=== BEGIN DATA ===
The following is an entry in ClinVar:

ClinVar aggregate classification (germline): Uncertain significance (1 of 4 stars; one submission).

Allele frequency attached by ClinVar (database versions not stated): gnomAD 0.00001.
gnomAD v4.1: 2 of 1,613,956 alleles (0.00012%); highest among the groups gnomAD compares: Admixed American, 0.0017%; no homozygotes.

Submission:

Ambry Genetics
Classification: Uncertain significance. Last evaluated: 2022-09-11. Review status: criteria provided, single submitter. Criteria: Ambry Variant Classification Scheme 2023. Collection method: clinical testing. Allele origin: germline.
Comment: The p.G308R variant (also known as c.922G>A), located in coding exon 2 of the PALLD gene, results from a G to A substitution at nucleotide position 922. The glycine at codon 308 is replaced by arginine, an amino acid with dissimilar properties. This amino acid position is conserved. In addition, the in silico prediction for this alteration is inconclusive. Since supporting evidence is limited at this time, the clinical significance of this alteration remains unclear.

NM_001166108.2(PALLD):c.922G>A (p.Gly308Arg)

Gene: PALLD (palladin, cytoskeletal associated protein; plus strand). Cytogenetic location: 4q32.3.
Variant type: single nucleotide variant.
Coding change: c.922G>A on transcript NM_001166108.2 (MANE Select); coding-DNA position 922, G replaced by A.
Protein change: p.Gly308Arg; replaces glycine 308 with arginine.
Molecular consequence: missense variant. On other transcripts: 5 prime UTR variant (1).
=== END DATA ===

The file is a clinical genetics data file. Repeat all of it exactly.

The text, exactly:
The following is an entry in ClinVar:

ClinVar aggregate classification (germline): Uncertain significance (1 of 4 stars; one submission).

Allele frequency attached by ClinVar (database versions not stated): gnomAD 0.00001.
gnomAD v4.1: 2 of 1,613,956 alleles (0.00012%); highest among the groups gnomAD compares: Admixed American, 0.0017%; no homozygotes.

Submission:

Ambry Genetics
Classification: Uncertain significance. Last evaluated: 2022-09-11. Review status: criteria provided, single submitter. Criteria: Ambry Variant Classification Scheme 2023. Collection method: clinical testing. Allele origin: germline.
Comment: The p.G308R variant (also known as c.922G>A), located in coding exon 2 of the PALLD gene, results from a G to A substitution at nucleotide position 922. The glycine at codon 308 is replaced by arginine, an amino acid with dissimilar properties. This amino acid position is conserved. In addition, the in silico prediction for this alteration is inconclusive. Since supporting evidence is limited at this time, the clinical significance of this alteration remains unclear.

NM_001166108.2(PALLD):c.922G>A (p.Gly308Arg)

Gene: PALLD (palladin, cytoskeletal associated protein; plus strand). Cytogenetic location: 4q32.3.
Variant type: single nucleotide variant.
Coding change: c.922G>A on transcript NM_001166108.2 (MANE Select); coding-DNA position 922, G replaced by A.
Protein change: p.Gly308Arg; replaces glycine 308 with arginine.
Molecular consequence: missense variant. On other transcripts: 5 prime UTR variant (1).